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Training Tip: One windy dayTraining Tip: One windy day

The typical weather chart is a notable exception to the rule that one picture is worth a thousand words. But that all changes when a surface-analysis chart pictures isobars wrapped tightly around an area of low or high pressure.

Photo by Chris Rose.

What are tight isobars on a surface-analysis chart trying to tell you to expect?

You’ll find the answer in the headline above. If a surface chart seems covered with orb-shaped spider webs—or by one big web, as on Oct. 18—you can bet on a breezy day for flying, so be sure to consider the local impact.

The surface-analysis chart gives you a head start on that part of your planning too. Recalling that in the Northern Hemisphere, wind flows clockwise around highs and counterclockwise around lows, you can guesstimate, for example, that in Maine, there was strong wind from the northwest.

Good guess, according to this early afternoon observation (note the peak-wind remark at the end of the data): KBGR 181653Z 30016G26KT 10SM SCT060 04/M08 A3000 RMK AO2 PK WND 33031.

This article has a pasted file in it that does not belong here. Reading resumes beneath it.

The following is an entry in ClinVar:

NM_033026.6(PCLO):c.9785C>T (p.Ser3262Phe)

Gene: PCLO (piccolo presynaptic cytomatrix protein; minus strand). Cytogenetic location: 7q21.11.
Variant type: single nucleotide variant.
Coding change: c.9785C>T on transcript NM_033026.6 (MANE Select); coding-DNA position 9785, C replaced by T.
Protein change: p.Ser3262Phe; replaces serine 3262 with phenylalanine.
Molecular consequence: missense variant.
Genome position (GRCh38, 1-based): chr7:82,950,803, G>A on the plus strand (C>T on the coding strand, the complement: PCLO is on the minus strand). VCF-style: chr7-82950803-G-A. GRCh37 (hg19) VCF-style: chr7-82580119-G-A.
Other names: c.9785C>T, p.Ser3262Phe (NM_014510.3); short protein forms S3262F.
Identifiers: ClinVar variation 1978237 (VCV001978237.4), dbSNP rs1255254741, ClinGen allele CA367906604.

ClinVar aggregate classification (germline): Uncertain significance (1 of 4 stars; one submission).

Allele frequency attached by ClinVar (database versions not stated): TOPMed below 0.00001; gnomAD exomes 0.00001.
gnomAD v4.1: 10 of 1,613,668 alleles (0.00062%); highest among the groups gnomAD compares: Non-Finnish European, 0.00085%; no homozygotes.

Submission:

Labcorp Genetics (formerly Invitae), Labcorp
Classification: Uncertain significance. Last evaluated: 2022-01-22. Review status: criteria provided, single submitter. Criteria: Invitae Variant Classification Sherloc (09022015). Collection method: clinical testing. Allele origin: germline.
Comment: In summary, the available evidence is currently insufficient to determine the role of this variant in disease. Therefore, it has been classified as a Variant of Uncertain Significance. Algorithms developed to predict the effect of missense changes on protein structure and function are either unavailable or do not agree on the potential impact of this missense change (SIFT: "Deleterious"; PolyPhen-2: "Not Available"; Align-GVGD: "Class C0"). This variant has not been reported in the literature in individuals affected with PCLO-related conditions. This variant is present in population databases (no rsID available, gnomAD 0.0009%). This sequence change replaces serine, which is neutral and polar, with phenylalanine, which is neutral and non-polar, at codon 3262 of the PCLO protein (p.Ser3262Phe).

If “tight” isobars indicate strong wind, don’t mistake widely spaced isobars as assuring light winds. “Microscale” exceptions could come as a rude shock to a pilot tricked into complacency by a benign forecast. Remain alert to signs of visual cues that surface winds are increasing as you fly.

Whatever causes a sudden wind increase on a flight—perhaps a front moved in faster than expected, or the winds aloft forecast overshot the altitude at which higher wind speeds were expected—many pilots can share an experience of encountering strong winds that seemed to come from nowhere. Once you’ve had such an experience, you will never again let your guard down.

As if unexpected winds were not enough of a surprise, they are likely accompanied by wind shear. When a front barges into an area of stable air, or when you climb or descend into a zone where winds aloft differ drastically in speed or direction, expect wind-shear-generated turbulence. That means hitching up the seat belts, flying at the recommended airspeed for turbulence penetration, and providing air traffic control with a pilot report describing what you encounter.

Descending from the traffic pattern, defenses against low-level wind shear include readiness, exceptionally precise directional control, maintaining enough airspeed to ensure firm control responsiveness, and being ready to execute a quick go-around if the approach becomes destabilized.

Dan Namowitz

Dan Namowitz

Associate Editor Web
Associate Editor Web Dan Namowitz has been writing for AOPA in a variety of capacities since 1991. He has been a flight instructor since 1990 and is a 30-year AOPA member.
Topics: Weather, Takeoffs and Landings, Flight Planning
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